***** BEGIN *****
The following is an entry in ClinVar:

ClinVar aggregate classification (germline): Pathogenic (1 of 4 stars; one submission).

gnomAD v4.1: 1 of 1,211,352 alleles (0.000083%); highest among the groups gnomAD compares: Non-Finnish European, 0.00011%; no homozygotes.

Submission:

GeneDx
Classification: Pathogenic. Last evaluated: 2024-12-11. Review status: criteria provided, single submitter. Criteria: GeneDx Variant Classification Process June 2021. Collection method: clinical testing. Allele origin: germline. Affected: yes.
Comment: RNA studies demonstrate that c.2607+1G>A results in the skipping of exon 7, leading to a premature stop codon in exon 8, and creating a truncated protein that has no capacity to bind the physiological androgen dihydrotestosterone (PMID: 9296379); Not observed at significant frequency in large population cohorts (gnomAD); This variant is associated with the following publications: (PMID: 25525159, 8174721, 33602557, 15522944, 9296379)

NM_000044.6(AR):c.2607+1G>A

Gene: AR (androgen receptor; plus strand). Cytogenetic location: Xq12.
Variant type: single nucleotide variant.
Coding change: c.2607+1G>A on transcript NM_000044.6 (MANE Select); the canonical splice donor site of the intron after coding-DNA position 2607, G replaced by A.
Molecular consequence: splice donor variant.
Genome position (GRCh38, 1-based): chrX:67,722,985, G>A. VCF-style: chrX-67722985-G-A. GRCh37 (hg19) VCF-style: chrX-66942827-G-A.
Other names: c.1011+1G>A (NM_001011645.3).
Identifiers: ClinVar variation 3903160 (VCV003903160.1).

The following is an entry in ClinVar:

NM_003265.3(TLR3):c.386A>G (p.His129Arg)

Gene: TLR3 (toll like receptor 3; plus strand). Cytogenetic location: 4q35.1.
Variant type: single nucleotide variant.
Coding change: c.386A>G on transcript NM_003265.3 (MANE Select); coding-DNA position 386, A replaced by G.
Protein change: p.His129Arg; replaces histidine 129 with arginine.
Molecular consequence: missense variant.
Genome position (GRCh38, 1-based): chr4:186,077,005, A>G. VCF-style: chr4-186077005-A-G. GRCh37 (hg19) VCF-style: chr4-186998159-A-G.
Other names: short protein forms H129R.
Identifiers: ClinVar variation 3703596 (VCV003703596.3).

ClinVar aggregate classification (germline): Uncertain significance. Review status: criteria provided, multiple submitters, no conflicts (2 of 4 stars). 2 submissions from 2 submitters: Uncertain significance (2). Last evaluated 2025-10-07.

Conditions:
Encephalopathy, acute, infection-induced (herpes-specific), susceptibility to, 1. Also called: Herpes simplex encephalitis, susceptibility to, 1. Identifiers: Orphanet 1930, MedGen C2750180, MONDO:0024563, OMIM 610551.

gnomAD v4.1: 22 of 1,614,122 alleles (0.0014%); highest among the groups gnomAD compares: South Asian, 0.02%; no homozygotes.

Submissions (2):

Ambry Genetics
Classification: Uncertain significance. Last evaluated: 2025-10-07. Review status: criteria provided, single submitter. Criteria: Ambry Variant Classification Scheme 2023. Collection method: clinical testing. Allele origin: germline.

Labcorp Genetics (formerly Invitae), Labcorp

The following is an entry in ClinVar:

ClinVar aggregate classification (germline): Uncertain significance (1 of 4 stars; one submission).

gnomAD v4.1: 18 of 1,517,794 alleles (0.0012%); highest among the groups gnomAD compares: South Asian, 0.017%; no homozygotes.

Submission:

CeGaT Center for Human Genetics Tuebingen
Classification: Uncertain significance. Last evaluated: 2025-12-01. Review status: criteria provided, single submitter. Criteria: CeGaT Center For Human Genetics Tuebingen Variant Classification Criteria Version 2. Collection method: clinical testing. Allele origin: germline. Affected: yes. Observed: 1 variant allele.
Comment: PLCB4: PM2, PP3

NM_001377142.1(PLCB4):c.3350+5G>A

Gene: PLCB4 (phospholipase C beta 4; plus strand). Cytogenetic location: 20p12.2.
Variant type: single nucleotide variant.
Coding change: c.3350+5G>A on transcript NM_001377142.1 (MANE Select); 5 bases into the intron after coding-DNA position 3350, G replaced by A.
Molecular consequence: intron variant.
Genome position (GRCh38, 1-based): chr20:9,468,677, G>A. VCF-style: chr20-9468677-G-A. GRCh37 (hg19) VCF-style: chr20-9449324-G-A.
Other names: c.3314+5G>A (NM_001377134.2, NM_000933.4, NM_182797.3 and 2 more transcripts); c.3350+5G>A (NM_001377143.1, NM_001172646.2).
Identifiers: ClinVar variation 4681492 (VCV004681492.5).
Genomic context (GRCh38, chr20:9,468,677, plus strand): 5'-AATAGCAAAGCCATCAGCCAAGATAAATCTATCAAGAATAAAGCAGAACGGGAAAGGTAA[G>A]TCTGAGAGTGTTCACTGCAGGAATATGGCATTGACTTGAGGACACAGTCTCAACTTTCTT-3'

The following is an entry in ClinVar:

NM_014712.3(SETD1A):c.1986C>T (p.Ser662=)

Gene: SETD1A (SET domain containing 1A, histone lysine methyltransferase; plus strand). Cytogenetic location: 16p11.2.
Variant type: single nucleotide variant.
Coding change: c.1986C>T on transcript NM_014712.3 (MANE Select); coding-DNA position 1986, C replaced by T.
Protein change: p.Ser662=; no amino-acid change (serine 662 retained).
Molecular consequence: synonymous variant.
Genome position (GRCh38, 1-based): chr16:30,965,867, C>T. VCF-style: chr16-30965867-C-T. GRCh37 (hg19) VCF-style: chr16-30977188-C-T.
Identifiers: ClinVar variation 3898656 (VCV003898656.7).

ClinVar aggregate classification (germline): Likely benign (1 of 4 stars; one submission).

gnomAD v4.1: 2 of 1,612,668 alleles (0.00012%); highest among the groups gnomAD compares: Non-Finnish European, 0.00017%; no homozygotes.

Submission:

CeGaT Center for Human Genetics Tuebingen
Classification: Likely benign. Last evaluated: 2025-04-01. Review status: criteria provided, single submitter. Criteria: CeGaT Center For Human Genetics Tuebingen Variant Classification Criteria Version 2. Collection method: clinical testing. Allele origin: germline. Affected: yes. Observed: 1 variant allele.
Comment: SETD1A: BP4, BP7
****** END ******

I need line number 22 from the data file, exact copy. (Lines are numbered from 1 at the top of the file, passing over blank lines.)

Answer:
Molecular consequence: missense variant.